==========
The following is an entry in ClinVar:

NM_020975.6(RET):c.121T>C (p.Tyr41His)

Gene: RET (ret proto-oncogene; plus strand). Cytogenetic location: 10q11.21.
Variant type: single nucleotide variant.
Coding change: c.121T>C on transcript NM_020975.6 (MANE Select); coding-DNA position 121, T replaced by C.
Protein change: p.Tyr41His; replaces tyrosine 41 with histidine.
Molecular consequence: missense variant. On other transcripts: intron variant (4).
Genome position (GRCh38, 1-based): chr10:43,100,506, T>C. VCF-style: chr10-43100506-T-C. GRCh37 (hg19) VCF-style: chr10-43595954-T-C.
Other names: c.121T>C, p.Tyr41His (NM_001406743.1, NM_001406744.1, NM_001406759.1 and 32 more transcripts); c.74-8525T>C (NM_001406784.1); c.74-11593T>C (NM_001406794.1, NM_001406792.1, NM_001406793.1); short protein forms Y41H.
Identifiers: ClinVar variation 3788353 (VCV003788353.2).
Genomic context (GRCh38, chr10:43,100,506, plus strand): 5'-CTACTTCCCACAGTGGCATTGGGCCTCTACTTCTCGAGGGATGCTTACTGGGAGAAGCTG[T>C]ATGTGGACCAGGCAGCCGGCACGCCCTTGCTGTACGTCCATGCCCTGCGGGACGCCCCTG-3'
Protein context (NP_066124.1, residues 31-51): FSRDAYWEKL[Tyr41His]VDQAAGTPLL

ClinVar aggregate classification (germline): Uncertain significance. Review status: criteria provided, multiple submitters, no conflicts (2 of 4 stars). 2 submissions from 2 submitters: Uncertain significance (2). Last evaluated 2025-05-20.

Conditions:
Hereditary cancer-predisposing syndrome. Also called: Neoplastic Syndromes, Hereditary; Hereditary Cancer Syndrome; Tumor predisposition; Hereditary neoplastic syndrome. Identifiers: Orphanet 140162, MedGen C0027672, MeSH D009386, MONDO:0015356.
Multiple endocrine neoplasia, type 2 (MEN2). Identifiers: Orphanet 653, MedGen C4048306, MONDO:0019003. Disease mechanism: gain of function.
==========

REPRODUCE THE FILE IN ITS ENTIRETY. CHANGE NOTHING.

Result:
The following is an entry in ClinVar:

NM_020975.6(RET):c.121T>C (p.Tyr41His)

Gene: RET (ret proto-oncogene; plus strand). Cytogenetic location: 10q11.21.
Variant type: single nucleotide variant.
Coding change: c.121T>C on transcript NM_020975.6 (MANE Select); coding-DNA position 121, T replaced by C.
Protein change: p.Tyr41His; replaces tyrosine 41 with histidine.
Molecular consequence: missense variant. On other transcripts: intron variant (4).
Genome position (GRCh38, 1-based): chr10:43,100,506, T>C. VCF-style: chr10-43100506-T-C. GRCh37 (hg19) VCF-style: chr10-43595954-T-C.
Other names: c.121T>C, p.Tyr41His (NM_001406743.1, NM_001406744.1, NM_001406759.1 and 32 more transcripts); c.74-8525T>C (NM_001406784.1); c.74-11593T>C (NM_001406794.1, NM_001406792.1, NM_001406793.1); short protein forms Y41H.
Identifiers: ClinVar variation 3788353 (VCV003788353.2).
Genomic context (GRCh38, chr10:43,100,506, plus strand): 5'-CTACTTCCCACAGTGGCATTGGGCCTCTACTTCTCGAGGGATGCTTACTGGGAGAAGCTG[T>C]ATGTGGACCAGGCAGCCGGCACGCCCTTGCTGTACGTCCATGCCCTGCGGGACGCCCCTG-3'
Protein context (NP_066124.1, residues 31-51): FSRDAYWEKL[Tyr41His]VDQAAGTPLL

ClinVar aggregate classification (germline): Uncertain significance. Review status: criteria provided, multiple submitters, no conflicts (2 of 4 stars). 2 submissions from 2 submitters: Uncertain significance (2). Last evaluated 2025-05-20.

Conditions:
Hereditary cancer-predisposing syndrome. Also called: Neoplastic Syndromes, Hereditary; Hereditary Cancer Syndrome; Tumor predisposition; Hereditary neoplastic syndrome. Identifiers: Orphanet 140162, MedGen C0027672, MeSH D009386, MONDO:0015356.
Multiple endocrine neoplasia, type 2 (MEN2). Identifiers: Orphanet 653, MedGen C4048306, MONDO:0019003. Disease mechanism: gain of function.